Toxic chemical concerns over ‘squishie’ soft toys

NOT SO CUTE INSIDE: Lurking within this ninja fox squishie toy may be harmful chemicals.
NOT SO CUTE INSIDE: Lurking within this ninja fox squishie toy may be harmful chemicals.

NSW Fair Trading is not investigating concerns over potentially dangerous chemicals in the popular kids’ toys known as squishies.

Consumer regulators in South Australia and Western Australia are testing the squishies to see if they are safe, after Denmark’s Environment Protection Authority concluded they contained toxic chemicals.

But NSW Fair Trading said it “has not received any complaints about the squishies children’s toy giving off a chemical smell”.

Denmark’s EPA found 12 out of the 12 toys it tested contained “high levels of harmful chemicals” including toluene, styrene and dimethylformamide.

CUTE APPEAL: Squishies on sale a Wollongong shopping centre on Thursday.

CUTE APPEAL: Squishies on sale a Wollongong shopping centre on Thursday.

“The results show that all 12 squishies emit chemical substances at such high concentrations that some substances put children at high risk, for example if they sleep with their squishies or have several of them in their bedroom,” Denmark’s Ministry of Environment said.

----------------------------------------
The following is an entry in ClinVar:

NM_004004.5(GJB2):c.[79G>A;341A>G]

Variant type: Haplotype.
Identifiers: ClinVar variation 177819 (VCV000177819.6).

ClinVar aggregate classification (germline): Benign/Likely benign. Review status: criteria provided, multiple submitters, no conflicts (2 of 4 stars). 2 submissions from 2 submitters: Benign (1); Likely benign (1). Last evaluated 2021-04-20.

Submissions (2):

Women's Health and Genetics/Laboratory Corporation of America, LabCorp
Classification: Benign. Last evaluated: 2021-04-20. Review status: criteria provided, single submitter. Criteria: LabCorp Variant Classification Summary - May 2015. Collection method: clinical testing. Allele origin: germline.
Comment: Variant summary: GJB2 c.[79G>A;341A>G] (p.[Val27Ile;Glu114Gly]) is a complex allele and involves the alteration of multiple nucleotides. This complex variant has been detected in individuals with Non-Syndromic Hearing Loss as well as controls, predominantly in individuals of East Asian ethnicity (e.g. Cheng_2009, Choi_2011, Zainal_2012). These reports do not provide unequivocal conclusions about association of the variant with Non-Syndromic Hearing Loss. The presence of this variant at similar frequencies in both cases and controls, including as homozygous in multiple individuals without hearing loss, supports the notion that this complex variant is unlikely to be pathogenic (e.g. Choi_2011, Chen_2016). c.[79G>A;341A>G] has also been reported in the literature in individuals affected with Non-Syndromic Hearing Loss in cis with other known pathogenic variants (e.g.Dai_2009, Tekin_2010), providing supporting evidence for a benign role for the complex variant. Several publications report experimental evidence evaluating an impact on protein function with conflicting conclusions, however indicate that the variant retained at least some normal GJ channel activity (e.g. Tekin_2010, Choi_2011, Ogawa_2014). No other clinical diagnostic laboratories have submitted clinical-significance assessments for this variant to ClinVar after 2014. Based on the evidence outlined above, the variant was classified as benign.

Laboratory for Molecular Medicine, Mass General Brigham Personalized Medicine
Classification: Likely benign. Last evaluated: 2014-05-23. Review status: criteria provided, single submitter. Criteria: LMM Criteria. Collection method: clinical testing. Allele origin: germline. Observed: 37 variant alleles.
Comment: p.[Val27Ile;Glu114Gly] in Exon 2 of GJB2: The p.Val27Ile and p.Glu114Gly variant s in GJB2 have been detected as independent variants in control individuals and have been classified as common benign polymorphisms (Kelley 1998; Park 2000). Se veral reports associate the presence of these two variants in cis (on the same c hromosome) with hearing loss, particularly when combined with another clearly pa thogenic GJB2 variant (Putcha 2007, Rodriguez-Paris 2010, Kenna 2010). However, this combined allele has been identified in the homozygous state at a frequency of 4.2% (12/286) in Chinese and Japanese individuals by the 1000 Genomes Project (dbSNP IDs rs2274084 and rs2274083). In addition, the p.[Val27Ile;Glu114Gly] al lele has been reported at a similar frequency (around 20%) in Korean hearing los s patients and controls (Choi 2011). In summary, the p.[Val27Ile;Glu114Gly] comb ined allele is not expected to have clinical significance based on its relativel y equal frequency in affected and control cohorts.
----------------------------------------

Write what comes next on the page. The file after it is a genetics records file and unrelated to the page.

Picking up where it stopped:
Meanwhile, the toys continue to be sold in many Wollongong shopping centres.

NSW Fair Trading said it would wait and see how the SA and WA tests played out.

“Fair Trading is closely monitoring the testing of this toy by the consumer regulators in SA and WA, which is being conducted in consultation with the Australian Competition and Consumer Commission,” a spokeswoman said. “The results of the testing will be circulated by the ACCC and will determine the NSW Fair Trading response.”

Parents have been advised to make sure play areas are well ventilated if children are playing with squishies, and not to accumulate a large number of them in one place. Under these conditions they would be safe, University of Adelaide toxicologist Dr Ian Musgrave said.

Dimethylformamide is an industrial solvent which has been found to damage the liver and digestive system, and has an amine smell.

Toluene is another solvent. Symptoms of acute exposure include dizziness, headaches and nausea.

Styrene is a suspected, but not proven, carcinogen which can produce eye irritation, headaches and fatigue after long-term exposure.